The illnesses haunting recovered COVID-19 patients

Source: The illnesses haunting recovered COVID-19 patients – NewsDay Zimbabwe


FORTY-YEAR-OLD Tichaona Zichomu fell severely ill after catching COVID-19 during the third wave of the pandemic which registered a high number of deaths in July; and during the worst days up to more than 100 deaths daily.

Fortunately for Zichomu, he survived the deadly respiratory pandemic after getting treated at a local private clinic.

Subsequently after treatment was administered, Zichomu tested negative to the virus, but he still experiences the symptoms of long-COVID-19, which are long term effects even on survivors.

Specialist doctors that have been studying the corona virus and its after effects on patients say that after recovery, patients might have to endure long-COVID-19 or the post-COVID-19 syndrome.

Guidance for UK health workers describes long COVID-19 as a situation where the recovered patient would continue to experience symptoms of the virus for more than 12 weeks after getting the infection.

These symptoms could be mild or severe.

“When I got ill in August, my biggest challenge was breathing.  I ended up on a life support system,” Zichomu, a businessman, narrated.

“Despite being discharged and testing negative for COVID-19, I have been in and out of the hospital.  At one time I was diagnosed with blood clots that are often referred to as pulmonary embolism in medical jargon.

“My doctors said the blood clots were triggered by the lung infection as a result of the coronavirus. They told me it’s something they can deal with, and they prescribed blood-thinning medications.”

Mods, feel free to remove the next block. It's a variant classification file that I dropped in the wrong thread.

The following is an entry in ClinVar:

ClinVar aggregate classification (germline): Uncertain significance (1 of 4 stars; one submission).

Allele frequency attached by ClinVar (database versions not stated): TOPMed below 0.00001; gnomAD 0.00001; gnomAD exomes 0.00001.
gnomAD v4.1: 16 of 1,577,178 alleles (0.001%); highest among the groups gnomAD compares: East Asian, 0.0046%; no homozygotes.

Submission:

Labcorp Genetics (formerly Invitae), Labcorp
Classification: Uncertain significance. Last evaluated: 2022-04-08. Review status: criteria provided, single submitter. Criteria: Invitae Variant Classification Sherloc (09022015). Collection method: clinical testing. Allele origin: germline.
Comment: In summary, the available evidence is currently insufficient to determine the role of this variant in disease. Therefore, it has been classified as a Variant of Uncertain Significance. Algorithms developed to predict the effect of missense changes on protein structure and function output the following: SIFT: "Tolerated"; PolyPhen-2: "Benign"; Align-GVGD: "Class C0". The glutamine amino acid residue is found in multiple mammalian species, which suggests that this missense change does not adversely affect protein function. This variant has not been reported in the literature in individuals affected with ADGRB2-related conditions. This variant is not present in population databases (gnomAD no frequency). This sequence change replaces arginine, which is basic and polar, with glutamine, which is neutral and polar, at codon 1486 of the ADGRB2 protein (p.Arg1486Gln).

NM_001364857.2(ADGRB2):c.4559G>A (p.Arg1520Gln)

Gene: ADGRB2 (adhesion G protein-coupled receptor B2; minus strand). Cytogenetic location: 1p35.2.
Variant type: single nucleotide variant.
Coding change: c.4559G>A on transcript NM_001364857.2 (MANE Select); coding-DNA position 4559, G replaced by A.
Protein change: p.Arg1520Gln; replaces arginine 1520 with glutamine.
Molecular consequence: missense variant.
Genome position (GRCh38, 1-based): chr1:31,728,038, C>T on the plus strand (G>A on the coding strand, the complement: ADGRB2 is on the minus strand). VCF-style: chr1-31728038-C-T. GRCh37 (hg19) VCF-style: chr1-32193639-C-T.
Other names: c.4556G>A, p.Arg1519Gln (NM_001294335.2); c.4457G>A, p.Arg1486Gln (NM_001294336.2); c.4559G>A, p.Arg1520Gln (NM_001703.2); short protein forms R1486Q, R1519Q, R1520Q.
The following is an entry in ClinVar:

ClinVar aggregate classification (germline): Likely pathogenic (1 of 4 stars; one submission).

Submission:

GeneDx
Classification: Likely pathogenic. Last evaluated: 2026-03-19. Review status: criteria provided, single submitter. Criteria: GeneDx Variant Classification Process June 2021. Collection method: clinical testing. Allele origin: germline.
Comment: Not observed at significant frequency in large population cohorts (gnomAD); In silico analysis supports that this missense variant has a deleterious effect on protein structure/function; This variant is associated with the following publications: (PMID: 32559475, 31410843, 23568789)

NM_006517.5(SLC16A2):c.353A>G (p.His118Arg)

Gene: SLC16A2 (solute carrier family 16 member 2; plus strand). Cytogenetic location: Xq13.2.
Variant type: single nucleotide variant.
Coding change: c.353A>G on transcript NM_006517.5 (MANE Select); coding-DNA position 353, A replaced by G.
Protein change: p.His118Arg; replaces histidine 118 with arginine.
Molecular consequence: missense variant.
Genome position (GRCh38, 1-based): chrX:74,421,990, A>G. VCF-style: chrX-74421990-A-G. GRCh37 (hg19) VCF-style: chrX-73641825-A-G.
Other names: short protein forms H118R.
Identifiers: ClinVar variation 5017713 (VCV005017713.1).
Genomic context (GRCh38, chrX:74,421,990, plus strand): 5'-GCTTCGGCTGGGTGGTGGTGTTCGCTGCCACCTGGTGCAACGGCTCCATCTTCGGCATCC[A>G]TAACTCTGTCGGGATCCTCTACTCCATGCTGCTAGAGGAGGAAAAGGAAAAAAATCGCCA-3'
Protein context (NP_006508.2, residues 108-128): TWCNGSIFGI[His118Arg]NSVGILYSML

Millions of other people that have recovered from COVID-19 are still battling the post-coronavirus syndrome.

Other symptoms include extreme tiredness, shortness of breath, heart palpitations, chest pain or tightness, joint pains, especially the ankles and knees, problems with memory and concentration (brain fog), changes to taste and smell as well as joint pains, among others.

A study carried out by the University College London (UCL), identified 200 symptoms affecting 10 organ systems.

These include hallucinations, insomnia, hearing and vision changes, short-term memory loss and speech and language issues. Others have reported gastro-intestinal and bladder problems, changes to menstruation periods and skin conditions.

Faith Selemani, who had a mild version of COVID-19 said she continued to experience symptoms after her initial recovery.

“I had a mild attack of COVID-19 and managed the disease while at home. I quickly recovered and tested negative, but for close to two months, I have been struggling with chest pains and tightness on the chest,” Selemani said.

She said after she got inoculated against the respiratory virus, the post-COVID-19 conditions disappeared.

“I am the true testimony of someone who had to contain a long COVID-19. It is there, but most people are not aware that when you recover from the original infection, chances are high that you can endure post-COVID symptoms.”

Both Selemani and Zichomu confirmed that at some point, they had to be admitted at health facilities to treat and manage post-COVID-19 conditions.

Public health expert and medical doctor Johannes Marisa confirmed that there were incidents where he managed and treated people with post COVID-19 conditions. Marisa said the conditions could go for longer than a month.

“Coronavirus can present what is termed long COVID-19, a condition where symptoms can go beyond one month. The virus can damage the lungs, heart and brain.

“There is systemic damage that can occur to the body and it should be noted that there are many patients who actually die many weeks after the initial infection.

“Some of the conditions to be worried about include thromboembolism, which is the formation of clots in the system. It is a cause for concern because it blocks many blood vessels, chief being the pulmonary circulation,” Marisa said.

“Other parts affected by blood clots include the liver, legs, kidneys and the virus weaken blood vessels and causes them to leak, which contributes to potentially long-lasting problems with the liver and kidneys.”

He had also come across a number of patients with post COVID-19 conditions, of which some had brain, lung and the heart affected by the virus, while many, including children developed multi-system inflammatory syndrome, a condition where some organs and tissues become severely inflamed.